Last week I suggested brief mindfulness meditations as a tool for dealing with anxiety. I could hear some of you groaning and thinking, "Oh no, I'm a terrible meditator. I've tried it and I just can't do it." Well, join the crowd.
I happen to know from personal experience that it can be marvelously effective, even if you are terrible out it. My listing meditation as a tool may have created the impression that I spend much of my time like the woman in the image, but that would be a blatant lie. For one, I do not look like that, and for two, and perhaps more importantly, I am rather a mediocre meditator. I've even considered dedicating an entire blog (rather than a single post) and podcast called The Mediocre Meditator.
I first learned how to meditate in my early 20's. It made a lot of sense to me, but I was never able to establish a consistent practice. Years later, in 1995, I schlepped my family of two sons, ages 7 and 9 and my already kind and calm husband to attend a kind of family camp at Plum Village in southwestern France, the main meditation center of the Vietnamese Zen monk Thich Nhat Hanh. I'll tell you more about that adventure another time, but for now, I want to tell you how I revealed my sad meditation situation in a sharing circle and one of the teachers said to me, "Your meditation practice should bring you joy. If it doesn't, then it is perhaps not your way or you need to adjust your practice so that it is joyful for you."
Now, this was for me a totally new and radical concept. I had never once considered that. I'd heard a lot of supposed benefits from meditation and thought it was due to my own lack of discipline that I had not experienced any of them. It made me think of the very brief phase of my life where I took up jogging, hoping to experience the elusive "runner's high". It never happened. Well, I was not terribly disciplined about jogging either and it certainly gave me no joy.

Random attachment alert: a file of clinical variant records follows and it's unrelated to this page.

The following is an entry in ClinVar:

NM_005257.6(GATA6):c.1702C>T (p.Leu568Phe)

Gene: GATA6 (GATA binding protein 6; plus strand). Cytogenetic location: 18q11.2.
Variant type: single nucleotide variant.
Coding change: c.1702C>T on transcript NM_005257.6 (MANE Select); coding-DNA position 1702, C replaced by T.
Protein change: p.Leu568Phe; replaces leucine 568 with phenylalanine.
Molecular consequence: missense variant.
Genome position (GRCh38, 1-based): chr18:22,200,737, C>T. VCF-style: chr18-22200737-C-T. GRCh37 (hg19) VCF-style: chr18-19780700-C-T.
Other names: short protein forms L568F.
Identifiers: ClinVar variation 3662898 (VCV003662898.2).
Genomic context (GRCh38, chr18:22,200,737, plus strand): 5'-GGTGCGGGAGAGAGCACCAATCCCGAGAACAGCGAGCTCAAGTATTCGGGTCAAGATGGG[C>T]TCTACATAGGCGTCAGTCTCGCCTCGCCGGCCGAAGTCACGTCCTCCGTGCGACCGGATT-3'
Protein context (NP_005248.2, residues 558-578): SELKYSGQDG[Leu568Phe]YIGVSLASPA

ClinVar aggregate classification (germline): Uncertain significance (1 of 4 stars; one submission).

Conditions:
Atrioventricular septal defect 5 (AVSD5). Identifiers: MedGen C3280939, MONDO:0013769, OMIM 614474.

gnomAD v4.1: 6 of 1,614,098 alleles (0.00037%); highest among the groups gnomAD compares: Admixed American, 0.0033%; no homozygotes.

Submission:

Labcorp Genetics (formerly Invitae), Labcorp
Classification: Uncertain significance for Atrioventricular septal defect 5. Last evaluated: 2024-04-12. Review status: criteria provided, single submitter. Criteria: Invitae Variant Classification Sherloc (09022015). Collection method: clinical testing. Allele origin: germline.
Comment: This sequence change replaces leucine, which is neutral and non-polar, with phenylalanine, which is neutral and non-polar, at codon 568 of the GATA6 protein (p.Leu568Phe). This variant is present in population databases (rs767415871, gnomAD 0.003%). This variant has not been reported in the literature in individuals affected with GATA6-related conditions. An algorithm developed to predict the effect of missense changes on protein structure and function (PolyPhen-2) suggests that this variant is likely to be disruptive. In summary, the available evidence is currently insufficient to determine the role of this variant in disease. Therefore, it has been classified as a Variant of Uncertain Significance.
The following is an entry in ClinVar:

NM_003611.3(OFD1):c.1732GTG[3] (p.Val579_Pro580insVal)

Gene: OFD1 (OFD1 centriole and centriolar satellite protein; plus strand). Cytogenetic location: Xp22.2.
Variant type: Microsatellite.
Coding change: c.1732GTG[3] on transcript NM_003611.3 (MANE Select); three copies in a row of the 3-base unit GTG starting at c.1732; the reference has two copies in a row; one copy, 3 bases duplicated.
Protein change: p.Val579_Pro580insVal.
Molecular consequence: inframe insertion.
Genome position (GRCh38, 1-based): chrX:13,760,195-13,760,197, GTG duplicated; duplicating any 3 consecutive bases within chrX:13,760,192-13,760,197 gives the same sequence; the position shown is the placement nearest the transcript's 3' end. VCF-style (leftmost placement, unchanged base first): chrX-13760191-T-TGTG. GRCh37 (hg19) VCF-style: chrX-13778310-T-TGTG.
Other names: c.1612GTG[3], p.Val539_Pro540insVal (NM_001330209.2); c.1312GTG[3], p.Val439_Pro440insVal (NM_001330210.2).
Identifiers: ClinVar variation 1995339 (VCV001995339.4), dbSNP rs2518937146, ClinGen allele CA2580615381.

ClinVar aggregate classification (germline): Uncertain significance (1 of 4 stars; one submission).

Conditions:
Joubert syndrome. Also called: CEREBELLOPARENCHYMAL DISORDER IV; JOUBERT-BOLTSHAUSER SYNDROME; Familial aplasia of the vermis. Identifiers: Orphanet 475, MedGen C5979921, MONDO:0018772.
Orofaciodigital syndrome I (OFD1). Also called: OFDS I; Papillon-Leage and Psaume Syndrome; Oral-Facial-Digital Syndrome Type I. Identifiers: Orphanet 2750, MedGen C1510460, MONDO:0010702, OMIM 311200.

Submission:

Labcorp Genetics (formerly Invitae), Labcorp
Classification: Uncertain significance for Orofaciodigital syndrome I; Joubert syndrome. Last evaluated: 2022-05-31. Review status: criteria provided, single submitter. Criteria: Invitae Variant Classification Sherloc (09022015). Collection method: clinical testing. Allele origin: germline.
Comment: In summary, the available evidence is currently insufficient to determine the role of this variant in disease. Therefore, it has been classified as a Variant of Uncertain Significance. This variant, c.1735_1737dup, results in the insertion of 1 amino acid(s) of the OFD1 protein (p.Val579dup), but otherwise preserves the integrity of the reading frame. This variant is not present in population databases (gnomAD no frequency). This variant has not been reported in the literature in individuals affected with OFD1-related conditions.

Reenergized by this encouraging news, I returned home with eager resolve. I even managed to apply some new practices in the remaining summer holidays. And then the school year started. I had figured that the only reliable time I had to meditate regularly would be at about 5:45, as everyone else had to wake up at 6:30. Not being a morning person by nature, I found this daunting and the notion inspired no joy, but I did so want to try. I crawled out of bed and on to my meditation cushion and basically meditated on how comfortable my bed was. Note that my meditation space was right next to my bed. This was also giving me no joy. So I gave up and went downstairs to make myself a cup of coffee and returned with the hot fresh coffee to my cushion.
Joy. Pure joy. I really like coffee. I swear that it was the most delicious cup of coffee I'd ever drunk. My meditation was very good. This has remained my ritual to this day. Not too long after that cup of coffee, I added the reading of inspiring texts to my daily meditation, as words have always served as a portal to my deepest heart.
Is this the way I'd been taught? Decidedly not. Is this the way I do it when I attend meditation weekends or retreats? No. But it is what I do at home. Along the way, I'll share more of my mediocre meditation practices. The good news and the part that I really want you to hear is that it seems not to matter a hoot. Of course, there are people with more discipline than I who are richly rewarded for this quality. But, I have learned that even my mediocre practice is good enough. I cannot imagine my life or who I'd be without it. The essence of the practice of meditation is to get to know and even love yourself just as you are, at your very core, with all the messiness and imperfection and yes, mediocrity. Even with rather pathetic discipline, the practice of meditation still has profound effects. I urge you to simply have a seat and find a way to practice that gives you JOY!